As social media has continued to evolve from the once music-focused MySpace into a complex universe of channels and segmented audiences, it has become another tool in the PR toolbox. I’ve happily hopped onto the bandwagon and embraced it as a necessity in today’s information-packed world. Ignoring it is not an option because the conversations are happening whether you are a participant or not.

While most of us PR veterans agree this is an exciting time for our industry, we remain true to the fundamental tenet of building relationships first. More tools to deliver a message are great, however relationships have always been the foundation of any successful media relations strategy.

According to Cision’s 2017 State of the Media Report, journalists are still looking for credible industry experts for their stories, however they prefer to be contacted by email. In fact, 90 percent prefer this tried and true method over phone calls or pitches via social media platforms. This is true despite the fact just about every journalist uses multiple social channels to stay abreast of breaking news, be informed about industry updates for their beat and to share their own stories. As for what actually drives their coverage, journalists have indicated exclusivity and an existing relationship with a PR agency or a representative are their top considerations.

What does this mean for PR professionals? Truthfully, not a whole lot. Experienced PR practitioners have always focused on relationships and always will. A media placement from a press release isn’t a bad thing—in fact, it’s good. However, what happens after that news is old? Will that reporter ever call you or consider you/your client for future articles? If you haven’t developed a relationship with that person, it’s highly unlikely. And, the quality of your placement can certainly be called into question. A story with interviews and photos is worth much more than a small blurb pulled directly from a press release.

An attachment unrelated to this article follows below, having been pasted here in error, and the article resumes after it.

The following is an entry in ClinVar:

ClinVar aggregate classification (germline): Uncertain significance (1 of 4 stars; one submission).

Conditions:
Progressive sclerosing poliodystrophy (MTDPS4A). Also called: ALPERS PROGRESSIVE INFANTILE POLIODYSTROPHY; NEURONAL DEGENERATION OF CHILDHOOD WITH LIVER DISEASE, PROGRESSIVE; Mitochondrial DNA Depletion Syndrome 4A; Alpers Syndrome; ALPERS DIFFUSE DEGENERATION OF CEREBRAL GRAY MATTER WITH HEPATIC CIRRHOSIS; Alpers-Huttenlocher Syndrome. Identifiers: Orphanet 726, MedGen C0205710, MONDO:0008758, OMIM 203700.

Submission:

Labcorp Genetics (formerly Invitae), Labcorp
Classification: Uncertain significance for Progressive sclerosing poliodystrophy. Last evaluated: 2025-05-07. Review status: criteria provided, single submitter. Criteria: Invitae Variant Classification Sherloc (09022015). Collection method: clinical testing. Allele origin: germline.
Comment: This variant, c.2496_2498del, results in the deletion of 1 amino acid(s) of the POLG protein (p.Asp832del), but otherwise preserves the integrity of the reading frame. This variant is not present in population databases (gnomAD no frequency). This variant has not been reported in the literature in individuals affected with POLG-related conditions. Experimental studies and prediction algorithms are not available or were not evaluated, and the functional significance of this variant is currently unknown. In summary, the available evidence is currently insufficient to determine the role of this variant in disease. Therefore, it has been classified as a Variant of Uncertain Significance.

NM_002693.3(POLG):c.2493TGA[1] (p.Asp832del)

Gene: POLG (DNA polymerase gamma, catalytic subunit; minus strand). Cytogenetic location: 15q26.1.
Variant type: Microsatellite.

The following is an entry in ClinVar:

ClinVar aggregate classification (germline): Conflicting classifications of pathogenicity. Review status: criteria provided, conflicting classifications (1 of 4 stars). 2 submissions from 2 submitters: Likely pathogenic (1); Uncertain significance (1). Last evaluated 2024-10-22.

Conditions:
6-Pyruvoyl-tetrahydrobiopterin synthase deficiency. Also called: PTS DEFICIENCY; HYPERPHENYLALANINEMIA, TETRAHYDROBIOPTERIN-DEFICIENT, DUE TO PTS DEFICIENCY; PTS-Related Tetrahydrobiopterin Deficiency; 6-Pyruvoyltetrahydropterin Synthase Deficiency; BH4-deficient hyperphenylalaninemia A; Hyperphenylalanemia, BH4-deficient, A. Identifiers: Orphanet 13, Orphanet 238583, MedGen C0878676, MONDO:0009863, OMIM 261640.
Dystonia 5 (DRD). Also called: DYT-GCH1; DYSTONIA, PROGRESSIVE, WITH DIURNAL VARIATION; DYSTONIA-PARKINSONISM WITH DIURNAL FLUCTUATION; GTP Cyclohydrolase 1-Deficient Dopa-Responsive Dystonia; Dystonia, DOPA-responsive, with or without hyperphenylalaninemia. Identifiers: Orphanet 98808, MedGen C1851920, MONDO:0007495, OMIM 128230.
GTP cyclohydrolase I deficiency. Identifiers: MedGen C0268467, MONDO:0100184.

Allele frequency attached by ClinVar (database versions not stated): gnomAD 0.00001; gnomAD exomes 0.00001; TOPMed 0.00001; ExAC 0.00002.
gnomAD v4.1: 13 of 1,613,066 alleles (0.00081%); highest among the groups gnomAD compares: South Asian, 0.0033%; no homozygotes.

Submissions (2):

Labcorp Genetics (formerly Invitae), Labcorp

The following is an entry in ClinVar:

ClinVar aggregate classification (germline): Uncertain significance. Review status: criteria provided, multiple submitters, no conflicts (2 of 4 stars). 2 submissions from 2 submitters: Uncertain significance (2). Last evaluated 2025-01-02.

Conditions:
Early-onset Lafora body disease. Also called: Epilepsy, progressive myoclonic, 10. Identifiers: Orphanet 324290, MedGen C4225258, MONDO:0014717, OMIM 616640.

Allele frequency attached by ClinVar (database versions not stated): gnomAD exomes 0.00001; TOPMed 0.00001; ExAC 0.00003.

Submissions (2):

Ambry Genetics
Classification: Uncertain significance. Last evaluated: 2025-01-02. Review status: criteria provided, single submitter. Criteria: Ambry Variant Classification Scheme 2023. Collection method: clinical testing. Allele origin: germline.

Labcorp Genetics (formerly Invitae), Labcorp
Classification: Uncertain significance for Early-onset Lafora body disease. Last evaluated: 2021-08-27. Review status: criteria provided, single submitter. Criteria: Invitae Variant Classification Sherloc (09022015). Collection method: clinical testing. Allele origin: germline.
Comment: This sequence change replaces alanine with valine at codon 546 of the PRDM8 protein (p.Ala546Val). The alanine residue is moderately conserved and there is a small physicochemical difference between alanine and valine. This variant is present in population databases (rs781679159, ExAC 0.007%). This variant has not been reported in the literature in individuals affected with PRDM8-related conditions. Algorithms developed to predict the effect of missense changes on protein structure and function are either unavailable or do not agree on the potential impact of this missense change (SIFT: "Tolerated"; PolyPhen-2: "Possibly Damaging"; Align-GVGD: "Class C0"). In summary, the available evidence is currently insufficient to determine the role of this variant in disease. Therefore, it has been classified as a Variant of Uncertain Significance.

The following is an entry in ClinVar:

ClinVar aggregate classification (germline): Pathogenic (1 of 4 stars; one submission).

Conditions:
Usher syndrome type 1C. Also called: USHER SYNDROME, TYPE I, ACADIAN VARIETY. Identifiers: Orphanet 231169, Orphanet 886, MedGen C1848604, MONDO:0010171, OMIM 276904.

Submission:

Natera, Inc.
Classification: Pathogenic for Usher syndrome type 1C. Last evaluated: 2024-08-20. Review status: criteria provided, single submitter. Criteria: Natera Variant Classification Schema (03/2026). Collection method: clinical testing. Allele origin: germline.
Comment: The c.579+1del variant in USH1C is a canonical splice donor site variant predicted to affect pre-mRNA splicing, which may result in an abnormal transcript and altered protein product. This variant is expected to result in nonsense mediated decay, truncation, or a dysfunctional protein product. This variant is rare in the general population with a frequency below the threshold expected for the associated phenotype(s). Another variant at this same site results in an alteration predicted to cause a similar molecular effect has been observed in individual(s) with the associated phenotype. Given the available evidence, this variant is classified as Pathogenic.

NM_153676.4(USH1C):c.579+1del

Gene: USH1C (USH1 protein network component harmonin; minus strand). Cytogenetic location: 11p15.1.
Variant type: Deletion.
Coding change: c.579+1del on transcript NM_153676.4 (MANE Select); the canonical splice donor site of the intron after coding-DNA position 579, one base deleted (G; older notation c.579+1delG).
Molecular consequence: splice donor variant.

While the public relations field has evolved with new technology, the fundamentals remain the same—relationships trump all else. Used wisely for research, sharing information and engaging with influencers/customers, social media is a fantastic tool for anyone working in public relations. Conversely, when used solely as a bullhorn to blast out information or to annoy reporters, it is a waste of time and could be detrimental to any future outreach efforts. A one-way communication channel does not build relationships so why bother? You’d be better off standing by the fax machine.


 

Hollie Geitner is vice president, client services for WordWrite Communications.You can find her on Twitter @JustHollieG